This is the power of Wright’s play in this stellar production directed by Thea Sharrock - an exploration of the complex dynamics between Klein, her daughter and Paula, a Jewish refugee German analyst seeking both work and to become Klein’s patient: a lost child in search of her mother. She also acts as audience, referee and protagonist in the primitive battles between mother and daughter whose persecutory routines become murderous against the backdrop of Hans’ recent death, Klein’s son.

Clare Higgins’ Klein, whose bad-breast antics would screw the resolve of any infant to shove shit in her face, is pitch perfect. Our ambivalence shifts uneasily between sympathy for this, a bereaved woman, and repulsion that Klein abused both her own children by forcing them into analysis with her (the name Melitta, ‘little Melanie’ flags up Klein’s narcissism like a storm warning). And yet, this very abuse of her role as mother allowed Klein to theorise early attachment giving us a model of human development that enriches psychodynamic and analytic practice today.

Our ability to manage these discords at once is the challenge Klein’s work sets out for us. Can we truly hold both good and bad in the same object? Can we accept Klein's theories while despising her methodology? Our strangulated gasps during the performance, followed by wild applause at the play’s end mysteriously symbolised Klein’s own theories of integration. And we left the theatre enriched.

Mrs Klein runs until December 5th at the Almeida theatre, N1

Monday, 12 October 2009

The Bigger Story

In the Telegraph Matt Lucas and Kevin McGee were once 'married'; while in the Mirror they were married without the inverted commas. In other newspapers and websites they were 'ex-partners' - which could have just meant they were no longer in business together.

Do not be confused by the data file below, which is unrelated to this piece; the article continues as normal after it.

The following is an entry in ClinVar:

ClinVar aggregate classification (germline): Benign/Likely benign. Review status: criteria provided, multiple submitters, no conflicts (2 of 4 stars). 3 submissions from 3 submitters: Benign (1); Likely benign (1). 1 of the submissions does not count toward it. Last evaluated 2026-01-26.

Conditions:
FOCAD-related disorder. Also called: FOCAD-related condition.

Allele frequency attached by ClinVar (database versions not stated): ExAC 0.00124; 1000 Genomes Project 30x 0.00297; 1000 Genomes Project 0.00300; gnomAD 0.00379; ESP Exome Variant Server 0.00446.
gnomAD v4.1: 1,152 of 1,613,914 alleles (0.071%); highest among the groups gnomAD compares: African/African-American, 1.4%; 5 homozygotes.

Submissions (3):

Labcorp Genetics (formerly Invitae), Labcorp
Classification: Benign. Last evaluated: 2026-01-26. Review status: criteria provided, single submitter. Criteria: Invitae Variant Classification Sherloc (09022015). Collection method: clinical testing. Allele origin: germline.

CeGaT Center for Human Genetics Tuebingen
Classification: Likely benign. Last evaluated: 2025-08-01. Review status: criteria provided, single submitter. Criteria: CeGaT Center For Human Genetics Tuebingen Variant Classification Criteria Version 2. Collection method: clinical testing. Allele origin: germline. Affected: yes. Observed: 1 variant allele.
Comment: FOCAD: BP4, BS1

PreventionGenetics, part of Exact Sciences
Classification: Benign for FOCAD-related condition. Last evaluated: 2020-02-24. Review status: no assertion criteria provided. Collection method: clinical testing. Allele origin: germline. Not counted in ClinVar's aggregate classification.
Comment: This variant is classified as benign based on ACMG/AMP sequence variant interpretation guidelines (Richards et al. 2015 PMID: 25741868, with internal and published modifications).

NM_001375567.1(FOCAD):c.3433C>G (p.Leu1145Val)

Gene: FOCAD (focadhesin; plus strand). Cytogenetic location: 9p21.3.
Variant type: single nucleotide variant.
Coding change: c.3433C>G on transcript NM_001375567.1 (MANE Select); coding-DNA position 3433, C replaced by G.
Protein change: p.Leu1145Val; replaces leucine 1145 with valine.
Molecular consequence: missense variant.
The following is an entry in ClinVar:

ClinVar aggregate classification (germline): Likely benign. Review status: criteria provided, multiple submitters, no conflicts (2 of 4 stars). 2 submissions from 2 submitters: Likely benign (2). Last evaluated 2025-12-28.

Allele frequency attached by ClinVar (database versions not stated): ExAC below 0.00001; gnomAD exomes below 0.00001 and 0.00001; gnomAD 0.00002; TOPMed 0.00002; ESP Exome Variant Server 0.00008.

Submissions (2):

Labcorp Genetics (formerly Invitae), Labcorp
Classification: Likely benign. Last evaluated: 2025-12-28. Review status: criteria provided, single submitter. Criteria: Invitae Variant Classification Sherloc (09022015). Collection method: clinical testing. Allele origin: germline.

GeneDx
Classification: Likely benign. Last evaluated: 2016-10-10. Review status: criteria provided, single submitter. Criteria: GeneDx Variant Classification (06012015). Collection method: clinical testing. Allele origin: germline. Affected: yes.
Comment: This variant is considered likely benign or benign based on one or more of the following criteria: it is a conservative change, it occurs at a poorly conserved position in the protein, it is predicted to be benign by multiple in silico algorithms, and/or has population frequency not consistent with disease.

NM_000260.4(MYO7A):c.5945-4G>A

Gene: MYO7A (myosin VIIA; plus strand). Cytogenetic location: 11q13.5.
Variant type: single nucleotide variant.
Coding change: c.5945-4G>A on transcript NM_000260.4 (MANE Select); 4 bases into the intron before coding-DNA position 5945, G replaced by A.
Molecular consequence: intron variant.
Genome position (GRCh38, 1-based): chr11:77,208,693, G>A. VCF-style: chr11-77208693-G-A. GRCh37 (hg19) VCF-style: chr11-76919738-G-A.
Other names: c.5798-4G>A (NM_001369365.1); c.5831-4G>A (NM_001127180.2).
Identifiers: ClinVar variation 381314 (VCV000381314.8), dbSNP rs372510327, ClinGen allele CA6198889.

When Boyzone's Stephen Gately died on Saturday after a history of depression, suicidal thoughts and possible addiction to anti-depressants, we are left wondering how his story may conclude after tomorrow's post mortem. An accidental overdose seems likely.

Gately was found by his, 'partner' (in the Telegraph) but who the Mail Online calls 'husband', for he and Andrew Cowles had a civil union in 2006. This may or may not mean they were 'married' according to where you read this story. Two things are certain, Gately's Catholic parents didn't attend his wedding/civil union or accept his sexuality.

There's surely a link between this slippery use of language and the mental health aspects of these two tragic stories. Research among young gays in the States suggests those rejected by their families are nine times more likely to attempt suicide than their straight peers. In the UK which has offered civil unions for gays, but not in the same language as straight marriage exposes the fault lines of our inability to accept full equivalence to gay relationships. Gays in civil unions do not have the same status and approval as men and women who marry. How odd does the phrase, 'heterosexuals who 'marry'' seem when we add those suspicious, wary, disapproving inverted commas?

Our newspapers' awkward inability to name exactly who is who and what is what shows us how far we still need to go before gays and straights enjoy the same privileges. And until we do, the statistically greater chance of addiction and even suicide will carry on blighting the lives of gay people.